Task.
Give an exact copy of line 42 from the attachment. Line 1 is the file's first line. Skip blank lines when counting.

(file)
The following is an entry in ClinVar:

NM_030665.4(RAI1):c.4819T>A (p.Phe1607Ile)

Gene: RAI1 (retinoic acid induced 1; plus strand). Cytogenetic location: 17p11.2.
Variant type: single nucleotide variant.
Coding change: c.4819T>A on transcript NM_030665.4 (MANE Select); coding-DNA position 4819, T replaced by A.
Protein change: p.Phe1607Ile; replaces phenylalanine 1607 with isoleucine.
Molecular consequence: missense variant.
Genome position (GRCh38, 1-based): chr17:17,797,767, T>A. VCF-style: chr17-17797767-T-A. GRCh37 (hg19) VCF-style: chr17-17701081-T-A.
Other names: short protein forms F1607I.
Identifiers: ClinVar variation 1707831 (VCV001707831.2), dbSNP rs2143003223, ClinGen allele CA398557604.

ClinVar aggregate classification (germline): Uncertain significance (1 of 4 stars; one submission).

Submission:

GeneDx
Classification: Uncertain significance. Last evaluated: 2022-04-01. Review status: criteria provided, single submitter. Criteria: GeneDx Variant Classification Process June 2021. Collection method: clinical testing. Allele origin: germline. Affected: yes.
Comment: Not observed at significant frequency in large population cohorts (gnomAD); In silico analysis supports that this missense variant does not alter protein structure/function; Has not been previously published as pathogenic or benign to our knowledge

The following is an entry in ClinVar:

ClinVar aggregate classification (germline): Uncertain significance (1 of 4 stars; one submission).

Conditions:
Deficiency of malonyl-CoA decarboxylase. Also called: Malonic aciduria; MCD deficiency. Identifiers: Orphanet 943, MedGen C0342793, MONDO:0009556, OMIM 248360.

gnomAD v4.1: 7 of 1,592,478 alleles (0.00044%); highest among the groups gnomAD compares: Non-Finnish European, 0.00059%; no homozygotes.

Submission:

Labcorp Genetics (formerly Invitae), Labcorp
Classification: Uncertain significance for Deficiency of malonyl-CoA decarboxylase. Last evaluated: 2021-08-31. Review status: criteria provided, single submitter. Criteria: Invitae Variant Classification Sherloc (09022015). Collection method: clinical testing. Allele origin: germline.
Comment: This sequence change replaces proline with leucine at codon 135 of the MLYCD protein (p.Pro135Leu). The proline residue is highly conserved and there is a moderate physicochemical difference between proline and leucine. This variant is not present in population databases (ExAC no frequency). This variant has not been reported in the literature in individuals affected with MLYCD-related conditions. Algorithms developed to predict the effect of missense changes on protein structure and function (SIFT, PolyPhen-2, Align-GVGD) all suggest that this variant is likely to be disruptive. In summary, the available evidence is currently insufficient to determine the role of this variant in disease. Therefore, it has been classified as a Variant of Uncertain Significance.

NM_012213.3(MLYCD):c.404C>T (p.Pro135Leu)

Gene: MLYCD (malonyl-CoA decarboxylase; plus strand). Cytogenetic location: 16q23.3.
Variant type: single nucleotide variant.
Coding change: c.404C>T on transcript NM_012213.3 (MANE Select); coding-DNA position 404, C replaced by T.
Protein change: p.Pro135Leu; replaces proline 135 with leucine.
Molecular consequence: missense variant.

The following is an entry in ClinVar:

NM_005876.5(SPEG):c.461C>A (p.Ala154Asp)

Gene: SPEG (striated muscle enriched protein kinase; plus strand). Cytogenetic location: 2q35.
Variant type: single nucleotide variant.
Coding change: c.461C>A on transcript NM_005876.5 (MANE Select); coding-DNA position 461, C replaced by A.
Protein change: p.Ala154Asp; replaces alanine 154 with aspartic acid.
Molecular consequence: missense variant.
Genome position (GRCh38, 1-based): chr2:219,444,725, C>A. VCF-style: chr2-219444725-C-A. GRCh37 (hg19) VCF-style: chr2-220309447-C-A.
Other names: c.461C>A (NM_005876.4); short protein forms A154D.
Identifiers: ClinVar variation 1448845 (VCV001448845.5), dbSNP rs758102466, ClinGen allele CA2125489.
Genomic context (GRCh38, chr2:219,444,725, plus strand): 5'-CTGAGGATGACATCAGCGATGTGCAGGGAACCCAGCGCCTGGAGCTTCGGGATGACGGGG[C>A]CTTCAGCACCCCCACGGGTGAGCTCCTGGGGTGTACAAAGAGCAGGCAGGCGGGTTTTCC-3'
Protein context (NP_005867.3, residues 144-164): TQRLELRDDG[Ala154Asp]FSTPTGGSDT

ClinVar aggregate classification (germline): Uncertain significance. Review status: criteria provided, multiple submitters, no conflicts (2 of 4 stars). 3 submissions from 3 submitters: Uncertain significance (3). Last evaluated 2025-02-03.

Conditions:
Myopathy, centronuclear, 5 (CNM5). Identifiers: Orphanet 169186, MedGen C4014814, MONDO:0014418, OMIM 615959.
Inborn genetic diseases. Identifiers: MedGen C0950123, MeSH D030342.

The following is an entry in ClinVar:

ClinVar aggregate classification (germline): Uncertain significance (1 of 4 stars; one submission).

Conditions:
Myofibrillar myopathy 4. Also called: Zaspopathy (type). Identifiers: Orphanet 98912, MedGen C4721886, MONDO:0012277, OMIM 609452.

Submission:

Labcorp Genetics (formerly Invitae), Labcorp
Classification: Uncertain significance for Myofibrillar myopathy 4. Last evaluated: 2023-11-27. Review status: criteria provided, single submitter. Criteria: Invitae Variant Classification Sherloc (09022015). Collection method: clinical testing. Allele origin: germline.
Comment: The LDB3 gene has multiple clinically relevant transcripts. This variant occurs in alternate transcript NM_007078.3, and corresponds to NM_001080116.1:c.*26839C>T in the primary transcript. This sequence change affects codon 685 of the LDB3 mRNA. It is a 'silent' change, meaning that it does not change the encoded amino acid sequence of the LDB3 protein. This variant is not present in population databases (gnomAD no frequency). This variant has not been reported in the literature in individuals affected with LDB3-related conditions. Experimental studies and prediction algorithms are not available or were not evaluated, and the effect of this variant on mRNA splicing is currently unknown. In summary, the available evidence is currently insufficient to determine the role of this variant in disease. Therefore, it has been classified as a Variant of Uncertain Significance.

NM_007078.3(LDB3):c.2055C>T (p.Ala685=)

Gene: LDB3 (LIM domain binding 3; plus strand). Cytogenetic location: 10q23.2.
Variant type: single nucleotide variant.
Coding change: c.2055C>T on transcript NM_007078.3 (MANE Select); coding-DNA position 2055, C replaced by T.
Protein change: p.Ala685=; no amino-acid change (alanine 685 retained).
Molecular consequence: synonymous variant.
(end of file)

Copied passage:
Protein context (NP_005867.3, residues 144-164): TQRLELRDDG[Ala154Asp]FSTPTGGSDT